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RAF Milfield lies a short distance from the village it takes its name from, at the foot of the Cheviot hills on an area known as the Millfield Plain. On this site, evidence has been found of Neolithic hearths, storage pits and post holes.There is also evidence of two Bronze Age circular houses and a further three rectangular houses dating back to the ‘Dark Age’; an age that probably pre-dates the Anglo-Saxon conquest of the area from around AD 547.Like many airfields though, this figure was surpassed with the actual ‘on roll’ totals varying considerably reflecting the constant movement of staff.Including the numerous support staff, it is believed that some 3,300 people were employed at Milfield at its height.Following requisition of the land in early 1941, the green-light for development was given, the process was put into place, and RAF Milfield was born.Before any bomber crew would use Milfield though, it would pass from Bomber Command control over to Fighter Command whose focus would now be fighter pilots, and in particular, those specialising in both ground attack and dive bombing techniques.Squadron dispersal huts were spread around the perimeter, with the technical area and main hangars being located to the south-eastern side.Accommodation, designed to be temporary, was dispersed over 13 sites, and would be designed to accommodate in the region of 1,650 staff, both male and female.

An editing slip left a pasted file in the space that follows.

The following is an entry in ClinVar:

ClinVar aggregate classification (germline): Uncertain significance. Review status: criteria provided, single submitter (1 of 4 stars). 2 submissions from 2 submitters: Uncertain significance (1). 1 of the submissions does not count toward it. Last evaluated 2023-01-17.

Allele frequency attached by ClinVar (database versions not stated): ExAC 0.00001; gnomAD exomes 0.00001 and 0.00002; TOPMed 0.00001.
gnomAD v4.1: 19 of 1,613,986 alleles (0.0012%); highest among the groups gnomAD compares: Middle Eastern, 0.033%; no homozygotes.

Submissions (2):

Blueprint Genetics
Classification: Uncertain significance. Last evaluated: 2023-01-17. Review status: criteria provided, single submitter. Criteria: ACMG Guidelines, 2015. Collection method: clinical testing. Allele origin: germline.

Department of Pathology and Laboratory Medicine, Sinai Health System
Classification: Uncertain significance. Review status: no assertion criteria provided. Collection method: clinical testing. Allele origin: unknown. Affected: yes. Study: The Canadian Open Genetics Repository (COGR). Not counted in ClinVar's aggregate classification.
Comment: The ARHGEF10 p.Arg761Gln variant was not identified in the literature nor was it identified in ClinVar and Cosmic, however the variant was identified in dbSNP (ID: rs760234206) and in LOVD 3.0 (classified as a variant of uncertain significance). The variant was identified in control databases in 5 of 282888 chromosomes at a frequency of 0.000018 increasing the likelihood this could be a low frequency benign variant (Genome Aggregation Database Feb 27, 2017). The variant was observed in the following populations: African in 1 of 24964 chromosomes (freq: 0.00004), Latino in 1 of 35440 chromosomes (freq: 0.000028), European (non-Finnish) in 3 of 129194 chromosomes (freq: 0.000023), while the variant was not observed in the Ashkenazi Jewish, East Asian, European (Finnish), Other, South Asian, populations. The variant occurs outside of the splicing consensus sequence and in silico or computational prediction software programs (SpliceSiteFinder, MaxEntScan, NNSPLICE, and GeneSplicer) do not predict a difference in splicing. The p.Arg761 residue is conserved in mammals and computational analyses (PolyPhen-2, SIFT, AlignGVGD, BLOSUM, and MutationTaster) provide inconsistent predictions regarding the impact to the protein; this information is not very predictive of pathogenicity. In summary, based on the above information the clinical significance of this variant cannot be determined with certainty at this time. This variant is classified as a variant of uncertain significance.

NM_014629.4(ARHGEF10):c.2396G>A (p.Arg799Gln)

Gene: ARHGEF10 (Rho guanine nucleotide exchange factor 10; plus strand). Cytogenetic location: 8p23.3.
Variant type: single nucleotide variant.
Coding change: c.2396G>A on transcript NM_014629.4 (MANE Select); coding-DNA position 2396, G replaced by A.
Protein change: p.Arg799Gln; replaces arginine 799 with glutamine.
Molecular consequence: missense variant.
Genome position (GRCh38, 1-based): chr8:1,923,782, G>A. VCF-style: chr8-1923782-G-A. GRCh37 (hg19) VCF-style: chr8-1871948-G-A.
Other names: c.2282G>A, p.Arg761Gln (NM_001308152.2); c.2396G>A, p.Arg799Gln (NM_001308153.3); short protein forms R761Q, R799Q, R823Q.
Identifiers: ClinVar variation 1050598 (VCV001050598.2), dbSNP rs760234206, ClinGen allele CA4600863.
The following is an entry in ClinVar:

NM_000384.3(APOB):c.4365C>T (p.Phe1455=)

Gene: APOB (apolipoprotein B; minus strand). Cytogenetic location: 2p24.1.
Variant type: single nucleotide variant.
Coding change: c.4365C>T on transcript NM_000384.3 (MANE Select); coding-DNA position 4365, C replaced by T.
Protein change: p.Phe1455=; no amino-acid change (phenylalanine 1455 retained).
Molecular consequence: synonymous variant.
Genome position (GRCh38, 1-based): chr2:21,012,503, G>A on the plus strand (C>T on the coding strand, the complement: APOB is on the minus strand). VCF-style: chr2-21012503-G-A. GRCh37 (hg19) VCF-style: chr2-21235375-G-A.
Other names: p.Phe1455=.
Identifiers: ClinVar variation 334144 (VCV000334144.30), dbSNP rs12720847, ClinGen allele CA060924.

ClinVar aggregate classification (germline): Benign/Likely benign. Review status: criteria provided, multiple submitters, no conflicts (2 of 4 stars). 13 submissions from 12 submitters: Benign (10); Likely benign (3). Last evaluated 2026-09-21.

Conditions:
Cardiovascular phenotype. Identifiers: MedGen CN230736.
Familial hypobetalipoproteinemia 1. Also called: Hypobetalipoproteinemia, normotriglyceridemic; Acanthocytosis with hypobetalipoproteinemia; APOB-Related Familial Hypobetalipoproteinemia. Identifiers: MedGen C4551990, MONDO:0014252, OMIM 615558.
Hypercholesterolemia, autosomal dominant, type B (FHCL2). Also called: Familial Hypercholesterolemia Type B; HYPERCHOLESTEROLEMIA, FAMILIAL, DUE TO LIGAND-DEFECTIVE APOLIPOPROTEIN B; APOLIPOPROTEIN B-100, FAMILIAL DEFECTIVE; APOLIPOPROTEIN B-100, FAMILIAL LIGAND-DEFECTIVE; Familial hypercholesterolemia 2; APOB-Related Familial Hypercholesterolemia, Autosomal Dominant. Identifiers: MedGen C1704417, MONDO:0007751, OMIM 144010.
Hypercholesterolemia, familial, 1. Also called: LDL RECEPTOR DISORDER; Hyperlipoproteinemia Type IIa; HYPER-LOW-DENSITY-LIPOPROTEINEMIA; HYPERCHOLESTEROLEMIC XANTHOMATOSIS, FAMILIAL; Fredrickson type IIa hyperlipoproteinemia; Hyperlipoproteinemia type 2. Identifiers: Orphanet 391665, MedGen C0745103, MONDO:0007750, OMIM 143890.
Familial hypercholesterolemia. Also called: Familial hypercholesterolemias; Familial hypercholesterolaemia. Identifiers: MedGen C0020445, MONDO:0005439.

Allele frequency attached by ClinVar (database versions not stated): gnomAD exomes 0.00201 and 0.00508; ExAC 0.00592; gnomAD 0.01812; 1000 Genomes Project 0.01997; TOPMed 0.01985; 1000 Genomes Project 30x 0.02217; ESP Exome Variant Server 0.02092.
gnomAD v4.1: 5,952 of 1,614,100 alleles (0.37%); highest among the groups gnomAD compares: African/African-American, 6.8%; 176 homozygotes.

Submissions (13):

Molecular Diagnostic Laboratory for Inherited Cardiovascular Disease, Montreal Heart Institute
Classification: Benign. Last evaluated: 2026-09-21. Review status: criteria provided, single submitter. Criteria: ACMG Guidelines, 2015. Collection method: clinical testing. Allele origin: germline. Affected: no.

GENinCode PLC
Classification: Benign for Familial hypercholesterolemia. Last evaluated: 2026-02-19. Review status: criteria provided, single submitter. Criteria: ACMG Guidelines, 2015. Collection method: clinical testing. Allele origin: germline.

In both these conflicts, heavy casualties were suffered by both sides, and it is therefore, an area that is both used to war, and one that is rich in historical interest.
In this, the next trail, we visit Northumberland, and a place where ground attack pilots honed their skills, perfecting the use of rockets, canon and bombs, in the destruction of enemy troop convoys, trains and tanks.
The first stop on this trail is an airfield that is arguably one of Britain’s most significant airfields – RAF Milfield.
Adjacent to the airfield was the former Galewood Farm House, an old farm building used as an Officer’s mess during the airfield’s operational life.
Destroyed in the 1960s, it was once part of an estate that adjoined the airfield, and was previously home to Josephine Butler.
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Initial training operations were mere ‘lip-service’ and recruits often had as much chance of killing themselves as they did the enemy they were intended to down.